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The character of Cassandra in this play is one of the more memorable characters, especially as she is one of the characters who, like Agamemnon, is trapped by fate and circumstances beyond her control. However, what makes her different from other characters is the way that she is fully aware of her imminent death and her lack of control over her life, whereas Agamemnon goes to his death gloating in his victory at Troy and thinking he is safe. Cassandra is a character that engages the sympathy of the audience through firstly her status as a princess of Troy who has been seized and taken by Agamemnon back to his homeland, but secondly because of her identity as a prophetess, who is unable to convince those around her of the truth of her visions. She therefore is under no illusions about the fate that awaits her, and is able to identify the fickle nature of fate. Note, for example, the following speech she gives as she reflects on her upcoming death:
And now, no more shall my prophecy peer forth from behind a veil like a new-wedded bride; but it will rush upon me clear as a fresh wind blowing against the sun's uprising so as to dash against its rays, like a wave, a woe far mightier than mine. No more by riddles will I instruct you.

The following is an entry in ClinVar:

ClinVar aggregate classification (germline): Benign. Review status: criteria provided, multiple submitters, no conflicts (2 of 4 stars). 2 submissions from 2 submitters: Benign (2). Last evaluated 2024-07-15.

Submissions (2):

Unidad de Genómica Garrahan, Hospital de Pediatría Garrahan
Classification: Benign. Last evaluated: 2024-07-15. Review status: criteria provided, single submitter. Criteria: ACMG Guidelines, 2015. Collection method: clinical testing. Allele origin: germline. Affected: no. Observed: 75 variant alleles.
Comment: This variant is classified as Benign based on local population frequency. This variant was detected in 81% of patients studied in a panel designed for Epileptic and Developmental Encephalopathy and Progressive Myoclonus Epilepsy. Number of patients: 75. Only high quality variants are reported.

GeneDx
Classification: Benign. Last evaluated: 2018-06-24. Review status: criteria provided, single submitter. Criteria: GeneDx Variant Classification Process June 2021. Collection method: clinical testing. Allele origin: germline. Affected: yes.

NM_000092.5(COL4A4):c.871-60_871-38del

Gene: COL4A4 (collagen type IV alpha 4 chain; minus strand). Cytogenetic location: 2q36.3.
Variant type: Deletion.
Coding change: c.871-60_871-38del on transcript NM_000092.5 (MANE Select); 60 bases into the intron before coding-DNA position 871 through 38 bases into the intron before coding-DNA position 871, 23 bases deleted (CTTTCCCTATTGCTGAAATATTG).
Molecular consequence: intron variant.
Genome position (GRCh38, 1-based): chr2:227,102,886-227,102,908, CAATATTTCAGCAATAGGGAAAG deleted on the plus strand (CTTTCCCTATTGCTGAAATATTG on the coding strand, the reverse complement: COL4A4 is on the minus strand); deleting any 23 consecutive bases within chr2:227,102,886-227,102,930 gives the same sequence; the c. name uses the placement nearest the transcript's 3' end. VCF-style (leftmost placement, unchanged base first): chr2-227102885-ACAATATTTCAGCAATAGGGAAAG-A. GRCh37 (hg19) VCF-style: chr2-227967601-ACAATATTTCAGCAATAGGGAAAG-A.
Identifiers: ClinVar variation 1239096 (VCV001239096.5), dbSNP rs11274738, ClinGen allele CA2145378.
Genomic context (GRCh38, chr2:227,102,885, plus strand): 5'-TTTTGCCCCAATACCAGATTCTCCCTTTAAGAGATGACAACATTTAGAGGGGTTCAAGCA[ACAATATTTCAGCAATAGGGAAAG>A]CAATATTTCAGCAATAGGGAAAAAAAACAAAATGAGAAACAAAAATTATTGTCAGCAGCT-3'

There is intense irony in her use of the sun as part of the imagery of this quote, as she had been the lover of the god of the sun, Apollo, but when she refused to bear his child she was cursed with being able to see the future but not being believed by those around her. Having the gift of prophecy, which is something that originally was positive, is now described in profoundly negative terms, as the use of words such as "dash" and "woe" indicate. This of course encapsulates some of the central themes of the play in the way that strength, abilities and power do not give characters any real safety, and can be overcome very quickly resulting in death. There is no security in fame, fortune or bravery, as Agamemon himself tragically discovers.
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